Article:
In the current issue of Slightly Foxed, the curator Mark Haworth-Booth describes how, back in the 60s, he helped Jim Ede ensure the future of Kettle’s Yard.
Mark Haworth-Booth read English at Clare College 1963-66 and became an habitué of Kettle’s Yard. He was startled to find that Jim Ede had been offering Kettle’s Yard as a gift to the University of Cambridge for several years, always to be turned down because of worries over expense and questions about whether enough people would visit a place that seemed very modest compared to the mighty Fitzwilliam Museum . . .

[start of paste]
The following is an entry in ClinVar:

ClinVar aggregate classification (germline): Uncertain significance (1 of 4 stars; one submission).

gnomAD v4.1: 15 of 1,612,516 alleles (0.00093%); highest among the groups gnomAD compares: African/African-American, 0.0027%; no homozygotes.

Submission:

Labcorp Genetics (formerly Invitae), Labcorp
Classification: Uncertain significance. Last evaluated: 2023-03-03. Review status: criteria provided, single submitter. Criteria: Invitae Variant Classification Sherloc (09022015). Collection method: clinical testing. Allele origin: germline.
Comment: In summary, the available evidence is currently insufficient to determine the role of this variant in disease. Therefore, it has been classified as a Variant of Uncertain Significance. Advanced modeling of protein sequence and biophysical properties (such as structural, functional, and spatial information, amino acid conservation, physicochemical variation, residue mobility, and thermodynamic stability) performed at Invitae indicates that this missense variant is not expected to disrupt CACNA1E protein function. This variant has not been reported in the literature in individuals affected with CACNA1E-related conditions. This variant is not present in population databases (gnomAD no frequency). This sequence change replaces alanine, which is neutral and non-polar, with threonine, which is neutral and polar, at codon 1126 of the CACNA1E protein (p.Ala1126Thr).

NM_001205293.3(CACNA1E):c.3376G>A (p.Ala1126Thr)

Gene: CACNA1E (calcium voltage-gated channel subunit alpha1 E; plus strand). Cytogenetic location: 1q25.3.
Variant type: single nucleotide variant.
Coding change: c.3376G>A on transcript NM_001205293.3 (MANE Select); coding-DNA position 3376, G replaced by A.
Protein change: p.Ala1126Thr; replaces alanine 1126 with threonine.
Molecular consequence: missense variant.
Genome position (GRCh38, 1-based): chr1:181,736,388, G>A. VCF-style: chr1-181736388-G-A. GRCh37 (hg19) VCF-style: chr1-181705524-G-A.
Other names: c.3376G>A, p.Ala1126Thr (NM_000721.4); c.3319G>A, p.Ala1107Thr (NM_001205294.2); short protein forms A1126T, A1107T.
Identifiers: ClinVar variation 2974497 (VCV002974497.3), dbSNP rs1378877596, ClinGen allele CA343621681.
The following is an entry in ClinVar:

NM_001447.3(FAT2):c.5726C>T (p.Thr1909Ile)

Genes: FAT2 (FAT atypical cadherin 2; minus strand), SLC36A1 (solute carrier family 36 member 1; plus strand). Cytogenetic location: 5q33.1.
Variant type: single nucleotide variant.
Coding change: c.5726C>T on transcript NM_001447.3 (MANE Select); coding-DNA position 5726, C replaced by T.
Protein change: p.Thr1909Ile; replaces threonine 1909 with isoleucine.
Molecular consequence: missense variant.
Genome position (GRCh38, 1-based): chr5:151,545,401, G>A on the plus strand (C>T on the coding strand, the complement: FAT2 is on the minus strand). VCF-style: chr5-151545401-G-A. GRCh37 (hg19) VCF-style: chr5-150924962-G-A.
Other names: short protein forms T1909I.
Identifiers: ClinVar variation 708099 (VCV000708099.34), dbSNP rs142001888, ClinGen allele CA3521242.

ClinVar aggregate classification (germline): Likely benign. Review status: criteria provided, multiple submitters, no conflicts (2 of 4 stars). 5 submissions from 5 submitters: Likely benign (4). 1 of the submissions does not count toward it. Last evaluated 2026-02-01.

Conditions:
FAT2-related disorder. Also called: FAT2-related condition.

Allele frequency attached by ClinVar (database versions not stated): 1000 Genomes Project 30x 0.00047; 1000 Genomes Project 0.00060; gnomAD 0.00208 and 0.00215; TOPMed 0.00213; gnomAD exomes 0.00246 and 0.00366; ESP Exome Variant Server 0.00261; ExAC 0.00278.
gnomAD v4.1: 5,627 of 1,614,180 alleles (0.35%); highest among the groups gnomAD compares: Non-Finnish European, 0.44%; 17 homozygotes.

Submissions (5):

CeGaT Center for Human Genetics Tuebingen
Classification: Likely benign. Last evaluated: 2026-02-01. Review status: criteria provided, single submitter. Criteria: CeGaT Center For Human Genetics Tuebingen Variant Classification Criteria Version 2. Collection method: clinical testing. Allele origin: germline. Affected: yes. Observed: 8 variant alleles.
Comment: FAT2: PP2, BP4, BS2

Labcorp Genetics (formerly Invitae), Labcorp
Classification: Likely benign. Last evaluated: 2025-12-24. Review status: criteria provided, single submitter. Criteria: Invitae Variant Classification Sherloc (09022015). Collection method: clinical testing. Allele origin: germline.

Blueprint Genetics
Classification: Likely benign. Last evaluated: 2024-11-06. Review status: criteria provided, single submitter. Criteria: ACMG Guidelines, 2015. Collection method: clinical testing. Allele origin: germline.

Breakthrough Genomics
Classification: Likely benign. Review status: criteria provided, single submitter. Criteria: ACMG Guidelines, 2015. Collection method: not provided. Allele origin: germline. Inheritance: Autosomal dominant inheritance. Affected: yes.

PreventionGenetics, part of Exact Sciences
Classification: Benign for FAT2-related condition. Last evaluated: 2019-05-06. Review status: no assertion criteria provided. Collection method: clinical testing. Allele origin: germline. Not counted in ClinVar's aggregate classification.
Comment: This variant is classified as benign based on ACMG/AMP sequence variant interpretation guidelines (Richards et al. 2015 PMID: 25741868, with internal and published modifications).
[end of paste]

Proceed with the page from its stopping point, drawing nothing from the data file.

In 1966, a fellow undergraduate, James Fraser, and I devised a petition urging the university to accept the gift. Jim pointed us towards known fans of Kettle’s Yard, including distinguished scientists, as well as enthusiastic fellows, undergraduates and other well-wishers. He mentioned E. M. Forster and I arranged to visit the great novelist. His rooms at King’s were on the first floor of a staircase, on the left as you enter the college from King’s Parade. Like many other undergraduates, I had read his The Longest Journey (1907) – partly set in Cambridge – with acute interest, identifying completely with its troubled protagonist Rickie.